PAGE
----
A longitudinal examination of sexually transmitted infection/HIV prevention knowledge and sexually transmitted infections among African-American adolescent females

Dexter R. Voisin, Kevin Tan, Ralph J. Diclemente

Research output: Contribution to journalArticlepeer-review

Abstract

This study examines whether sexually transmitted infection prevention knowledge predicts the acquisition of biologically confirmed sexually transmitted infections among African-American adolescent females. A total of 715 females were recruited from public health clinics in Atlanta, Georgia, and using audio computer-assisted self-interview technology, we assessed for demographics, sexually transmitted infection prevention knowledge, risky sexual behaviors, and sexually transmitted infections. After controlling for demographics and prior risky sexual behaviors, participants with high prevention knowledge were 0.09 times less likely to report sexually transmitted infections, and those with multiple sexual partners were 1.3 times more likely to report sexually transmitted infections. Our findings suggest that the promotion of accurate sexually transmitted prevention knowledge is critical especially among females with multiple sex partners.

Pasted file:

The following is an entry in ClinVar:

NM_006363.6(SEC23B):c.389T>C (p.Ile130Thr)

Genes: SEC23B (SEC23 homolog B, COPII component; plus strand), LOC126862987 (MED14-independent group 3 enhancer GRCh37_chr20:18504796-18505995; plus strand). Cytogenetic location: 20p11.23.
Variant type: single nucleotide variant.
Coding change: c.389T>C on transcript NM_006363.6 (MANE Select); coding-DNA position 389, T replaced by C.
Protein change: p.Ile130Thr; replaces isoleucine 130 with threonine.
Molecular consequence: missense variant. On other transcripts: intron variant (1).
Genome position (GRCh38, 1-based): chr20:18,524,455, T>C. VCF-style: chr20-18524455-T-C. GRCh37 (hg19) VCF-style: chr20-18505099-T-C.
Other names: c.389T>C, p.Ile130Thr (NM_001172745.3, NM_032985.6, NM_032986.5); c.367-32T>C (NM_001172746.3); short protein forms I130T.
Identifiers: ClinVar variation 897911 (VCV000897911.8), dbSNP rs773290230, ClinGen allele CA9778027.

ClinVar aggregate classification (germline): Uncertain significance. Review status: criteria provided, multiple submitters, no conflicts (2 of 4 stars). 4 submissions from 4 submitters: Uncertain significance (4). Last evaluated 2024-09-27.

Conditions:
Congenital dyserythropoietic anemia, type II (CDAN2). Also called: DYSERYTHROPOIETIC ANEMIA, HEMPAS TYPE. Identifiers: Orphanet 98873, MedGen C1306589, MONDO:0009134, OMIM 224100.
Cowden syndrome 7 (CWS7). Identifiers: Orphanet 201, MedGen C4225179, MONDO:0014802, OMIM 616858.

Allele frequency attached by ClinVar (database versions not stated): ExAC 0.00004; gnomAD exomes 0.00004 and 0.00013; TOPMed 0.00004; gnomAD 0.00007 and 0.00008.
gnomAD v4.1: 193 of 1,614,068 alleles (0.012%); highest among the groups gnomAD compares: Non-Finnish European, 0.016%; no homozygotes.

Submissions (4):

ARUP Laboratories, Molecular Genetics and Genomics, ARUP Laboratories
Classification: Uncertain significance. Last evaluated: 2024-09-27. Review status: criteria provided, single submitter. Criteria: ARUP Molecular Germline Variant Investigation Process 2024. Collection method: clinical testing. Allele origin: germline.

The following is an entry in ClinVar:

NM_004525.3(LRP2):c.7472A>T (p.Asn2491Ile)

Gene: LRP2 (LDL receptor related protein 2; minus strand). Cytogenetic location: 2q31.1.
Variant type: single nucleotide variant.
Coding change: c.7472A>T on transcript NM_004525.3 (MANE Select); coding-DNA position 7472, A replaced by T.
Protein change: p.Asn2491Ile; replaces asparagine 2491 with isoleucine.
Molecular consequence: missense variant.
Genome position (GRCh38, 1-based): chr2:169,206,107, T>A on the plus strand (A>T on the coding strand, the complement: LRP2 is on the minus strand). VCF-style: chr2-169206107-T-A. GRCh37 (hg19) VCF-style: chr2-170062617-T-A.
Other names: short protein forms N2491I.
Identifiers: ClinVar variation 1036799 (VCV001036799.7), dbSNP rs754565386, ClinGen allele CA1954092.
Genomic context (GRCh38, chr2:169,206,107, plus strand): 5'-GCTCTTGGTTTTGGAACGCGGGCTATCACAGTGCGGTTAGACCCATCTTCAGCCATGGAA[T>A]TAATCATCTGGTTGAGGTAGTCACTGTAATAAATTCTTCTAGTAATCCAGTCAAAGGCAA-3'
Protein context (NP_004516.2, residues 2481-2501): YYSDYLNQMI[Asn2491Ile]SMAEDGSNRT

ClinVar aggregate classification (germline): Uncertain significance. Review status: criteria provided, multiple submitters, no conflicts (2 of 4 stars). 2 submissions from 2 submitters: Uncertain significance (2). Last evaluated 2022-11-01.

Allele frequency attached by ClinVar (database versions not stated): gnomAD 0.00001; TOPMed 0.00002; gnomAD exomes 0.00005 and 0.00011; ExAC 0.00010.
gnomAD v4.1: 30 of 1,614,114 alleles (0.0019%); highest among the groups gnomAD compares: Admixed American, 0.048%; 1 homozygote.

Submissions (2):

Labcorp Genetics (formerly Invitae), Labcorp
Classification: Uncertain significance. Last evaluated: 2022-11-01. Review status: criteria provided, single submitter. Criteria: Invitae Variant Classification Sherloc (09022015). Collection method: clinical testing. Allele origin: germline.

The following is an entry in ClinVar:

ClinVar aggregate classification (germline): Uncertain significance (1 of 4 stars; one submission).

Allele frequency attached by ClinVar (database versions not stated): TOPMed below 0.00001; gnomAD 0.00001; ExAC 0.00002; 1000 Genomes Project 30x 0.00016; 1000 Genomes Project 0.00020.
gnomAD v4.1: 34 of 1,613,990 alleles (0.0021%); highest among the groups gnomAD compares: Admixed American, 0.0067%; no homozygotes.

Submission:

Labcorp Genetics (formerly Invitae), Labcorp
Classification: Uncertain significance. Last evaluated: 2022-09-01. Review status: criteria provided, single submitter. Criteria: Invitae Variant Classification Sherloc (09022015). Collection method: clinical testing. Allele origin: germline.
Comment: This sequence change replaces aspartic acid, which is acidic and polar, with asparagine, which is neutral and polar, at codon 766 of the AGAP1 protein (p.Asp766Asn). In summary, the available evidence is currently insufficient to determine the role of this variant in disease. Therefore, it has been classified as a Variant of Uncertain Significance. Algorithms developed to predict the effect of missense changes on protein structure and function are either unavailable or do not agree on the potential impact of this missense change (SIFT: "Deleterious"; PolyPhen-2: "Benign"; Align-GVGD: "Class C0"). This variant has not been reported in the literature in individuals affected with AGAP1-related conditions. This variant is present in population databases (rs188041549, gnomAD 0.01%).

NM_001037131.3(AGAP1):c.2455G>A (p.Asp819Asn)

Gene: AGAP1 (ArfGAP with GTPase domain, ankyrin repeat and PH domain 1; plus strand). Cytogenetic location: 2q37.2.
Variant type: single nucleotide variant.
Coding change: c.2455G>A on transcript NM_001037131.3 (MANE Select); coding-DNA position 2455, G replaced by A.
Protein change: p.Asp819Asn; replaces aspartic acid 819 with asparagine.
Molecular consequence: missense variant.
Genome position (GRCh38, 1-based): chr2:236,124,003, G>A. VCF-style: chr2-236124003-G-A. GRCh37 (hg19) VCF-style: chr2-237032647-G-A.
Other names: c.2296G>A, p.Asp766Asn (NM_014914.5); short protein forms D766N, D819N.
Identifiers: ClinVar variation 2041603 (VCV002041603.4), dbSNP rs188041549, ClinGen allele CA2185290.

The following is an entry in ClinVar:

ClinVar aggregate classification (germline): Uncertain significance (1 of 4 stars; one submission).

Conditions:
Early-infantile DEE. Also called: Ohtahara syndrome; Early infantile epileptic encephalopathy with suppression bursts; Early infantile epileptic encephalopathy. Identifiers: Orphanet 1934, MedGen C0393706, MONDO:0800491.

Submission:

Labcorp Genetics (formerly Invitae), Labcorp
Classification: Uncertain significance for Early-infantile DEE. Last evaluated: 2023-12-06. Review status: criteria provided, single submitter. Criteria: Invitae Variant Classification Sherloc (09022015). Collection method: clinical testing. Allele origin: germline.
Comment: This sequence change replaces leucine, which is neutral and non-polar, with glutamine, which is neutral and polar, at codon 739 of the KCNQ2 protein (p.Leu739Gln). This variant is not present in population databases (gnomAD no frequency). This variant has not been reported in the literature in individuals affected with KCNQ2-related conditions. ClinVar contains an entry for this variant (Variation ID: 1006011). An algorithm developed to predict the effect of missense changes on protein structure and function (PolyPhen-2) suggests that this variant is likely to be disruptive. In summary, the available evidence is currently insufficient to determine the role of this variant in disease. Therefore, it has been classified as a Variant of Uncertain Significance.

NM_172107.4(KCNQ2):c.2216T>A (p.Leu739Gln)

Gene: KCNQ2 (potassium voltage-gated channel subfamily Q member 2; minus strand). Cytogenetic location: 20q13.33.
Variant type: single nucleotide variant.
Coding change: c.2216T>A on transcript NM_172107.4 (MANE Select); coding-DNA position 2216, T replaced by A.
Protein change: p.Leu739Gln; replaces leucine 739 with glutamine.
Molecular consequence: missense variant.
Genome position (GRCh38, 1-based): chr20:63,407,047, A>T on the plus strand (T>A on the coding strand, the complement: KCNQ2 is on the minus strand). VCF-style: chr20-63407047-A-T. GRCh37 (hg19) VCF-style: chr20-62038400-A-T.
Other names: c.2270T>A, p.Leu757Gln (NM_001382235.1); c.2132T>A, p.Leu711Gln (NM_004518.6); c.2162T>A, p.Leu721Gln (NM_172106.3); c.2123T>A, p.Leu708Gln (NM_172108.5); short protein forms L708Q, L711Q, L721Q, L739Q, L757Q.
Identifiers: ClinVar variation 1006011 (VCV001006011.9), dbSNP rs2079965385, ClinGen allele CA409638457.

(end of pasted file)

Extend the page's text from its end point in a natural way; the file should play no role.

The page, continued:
Original languageEnglish (US)
Pages (from-to)1582-1587
Number of pages6
JournalJournal of health psychology
Volume18
Issue number12
DOIs
StatePublished - 2013

Keywords

  • African-American girls
  • risky sex
  • sexually transmitted infection/HIV prevention knowledge

ASJC Scopus subject areas

  • Applied Psychology

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